Identify what recharges you. You won’t be effective running an event if you are running on empty. In addition to that seven hours of sleep most experts recommend, take time to recharge weekly. Some people recharge with solo activities like reading a good book, writing in a journal, going for a jog or just sitting outside to get some sunshine and fresh air. Others need to burn off steam and refuel by being around a lot of people, enjoying a night out with friends or an activity with the whole family. Consciously make time to recharge. Figure out if you will be more recharged with introverted or extroverted activities, and get it on your schedule.
Picture flawless execution. Worrying about what may go wrong is often one of the greatest stressors for event planners. Invariably, something is bound to go wrong. It’s good to know that, but focus on flawless execution anyway. Review your event in your mind going exactly the way you envision. Visualization is a powerful technique says John Assaraf, brain training expert and author of The Answer.
"Thoughts create everything," Assaraf said. "But here’s the problem: Most people spend their time thinking about what they don’t want, and wondering why it shows up over and over again."
Visualize your event being a success in order to make it happen.
"In a very real, concrete sense, your beliefs don’t simply reflect your reality, they create your reality," Assaraf said. "While it all starts with an idea and a crystal-clear picture of what you want, you can’t just sit around visualizing and waiting for things to happen. It takes work putting that vision into action."
How do you talk to yourself? You may think it sounds a little out there, like you have to repeat positive mantras or affirmations, but it’s actually one of the most important things you can do each day to manage your stress. What is the running dialogue in your head? Do you amp up your stress level by focusing on what’s not going right or by not being self-confident? Or do you stay calm by telling yourself you can handle whatever comes your way? What you think determines how you feel. Plus, where you put your mind determines your focus. Zero in on what might go wrong and you may just manifest it. Focus on what will go right and believe in yourself and your ability to succeed.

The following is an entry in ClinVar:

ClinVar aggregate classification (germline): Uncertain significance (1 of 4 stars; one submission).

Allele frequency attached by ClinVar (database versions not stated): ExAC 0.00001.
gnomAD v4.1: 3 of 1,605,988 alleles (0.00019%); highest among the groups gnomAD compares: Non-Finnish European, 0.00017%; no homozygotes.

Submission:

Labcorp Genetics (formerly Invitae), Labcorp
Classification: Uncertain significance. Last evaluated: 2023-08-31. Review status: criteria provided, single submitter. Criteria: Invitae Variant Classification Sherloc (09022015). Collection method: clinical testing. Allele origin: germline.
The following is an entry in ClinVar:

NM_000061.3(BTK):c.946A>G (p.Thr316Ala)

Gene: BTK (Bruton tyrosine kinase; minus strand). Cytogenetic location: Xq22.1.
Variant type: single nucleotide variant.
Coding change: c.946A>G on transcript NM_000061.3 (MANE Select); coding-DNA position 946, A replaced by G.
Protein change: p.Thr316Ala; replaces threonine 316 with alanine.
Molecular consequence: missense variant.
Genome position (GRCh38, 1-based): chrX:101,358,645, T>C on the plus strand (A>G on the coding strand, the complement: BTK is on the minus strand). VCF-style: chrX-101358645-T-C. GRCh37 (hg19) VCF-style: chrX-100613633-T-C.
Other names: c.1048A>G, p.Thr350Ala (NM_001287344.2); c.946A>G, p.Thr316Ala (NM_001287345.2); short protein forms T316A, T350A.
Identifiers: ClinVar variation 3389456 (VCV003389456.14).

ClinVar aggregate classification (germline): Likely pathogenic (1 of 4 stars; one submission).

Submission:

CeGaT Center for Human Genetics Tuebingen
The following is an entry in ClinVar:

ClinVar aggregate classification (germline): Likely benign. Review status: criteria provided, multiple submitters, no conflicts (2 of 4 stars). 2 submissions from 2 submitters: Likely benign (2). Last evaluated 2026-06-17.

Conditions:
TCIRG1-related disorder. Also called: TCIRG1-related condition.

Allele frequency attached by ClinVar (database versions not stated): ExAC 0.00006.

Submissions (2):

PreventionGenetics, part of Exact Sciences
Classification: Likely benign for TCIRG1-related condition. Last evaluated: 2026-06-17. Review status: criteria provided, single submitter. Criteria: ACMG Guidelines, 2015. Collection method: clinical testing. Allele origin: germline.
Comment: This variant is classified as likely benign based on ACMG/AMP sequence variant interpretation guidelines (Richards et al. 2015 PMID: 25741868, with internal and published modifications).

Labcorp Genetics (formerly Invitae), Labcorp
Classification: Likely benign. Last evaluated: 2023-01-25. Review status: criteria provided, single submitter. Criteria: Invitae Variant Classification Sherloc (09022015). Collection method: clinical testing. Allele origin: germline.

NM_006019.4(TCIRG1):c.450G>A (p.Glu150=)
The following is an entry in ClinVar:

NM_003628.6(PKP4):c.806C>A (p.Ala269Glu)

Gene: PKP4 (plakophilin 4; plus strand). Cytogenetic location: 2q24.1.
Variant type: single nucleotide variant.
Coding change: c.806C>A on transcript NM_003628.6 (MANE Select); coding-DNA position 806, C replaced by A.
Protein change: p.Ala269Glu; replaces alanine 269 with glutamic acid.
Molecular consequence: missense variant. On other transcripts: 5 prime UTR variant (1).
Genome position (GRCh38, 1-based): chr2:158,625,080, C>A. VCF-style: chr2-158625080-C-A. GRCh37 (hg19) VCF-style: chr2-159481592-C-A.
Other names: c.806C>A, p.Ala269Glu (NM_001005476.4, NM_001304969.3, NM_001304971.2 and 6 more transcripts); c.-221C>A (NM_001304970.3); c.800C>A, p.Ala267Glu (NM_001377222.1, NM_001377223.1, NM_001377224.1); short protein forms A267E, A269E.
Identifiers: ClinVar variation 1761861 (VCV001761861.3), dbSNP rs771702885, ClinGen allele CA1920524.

Make a worry box. According to researchers at Harvard Medical School, "everyone gets distracted by worries and concerns, but sometimes worries can spill over, seeping into the fabric of your day. Having a place to contain your worries—quite literally—may help you set them aside." The researchers recommend finding a box and jotting down your worries on Post-it notes or slips of paper. Dropping those notes into the box will allow you to mentally let go of your worries—at least for the day. When you decide to open the box at the end of the day or week (depending on your preference), you may be surprised to find that many of your worries never came to pass. Worry is thought to be one of the most useless emotions because it doesn’t change anything; it only makes you feel bad. The worry box can be beneficial because you will soon discover what you don’t need to worry about. Each time you manage a new event, hopefully you can let go a new worry.
Picture a waterfall. You may laugh until you try it. Jack Canfield, author of the Chicken Soup for the Soul series, says a great way to mitigate stress is to picture yourself inside a waterfall, where everything negative can’t get to you because it washes right off of you. Picturing the waterfall will begin to relax you and when someone says something that would normally stress you out, you can use this technique to let the comment dissipate into your waterfall. Serenity now!
It may be difficult to tell an event planner that he or she cannot control everything—but no one can; it doesn’t matter how talented you are. Aspire to control the controllable. Let go of the rest and you will let go of a lot of stress and gain the mental clarity to be at your best. One+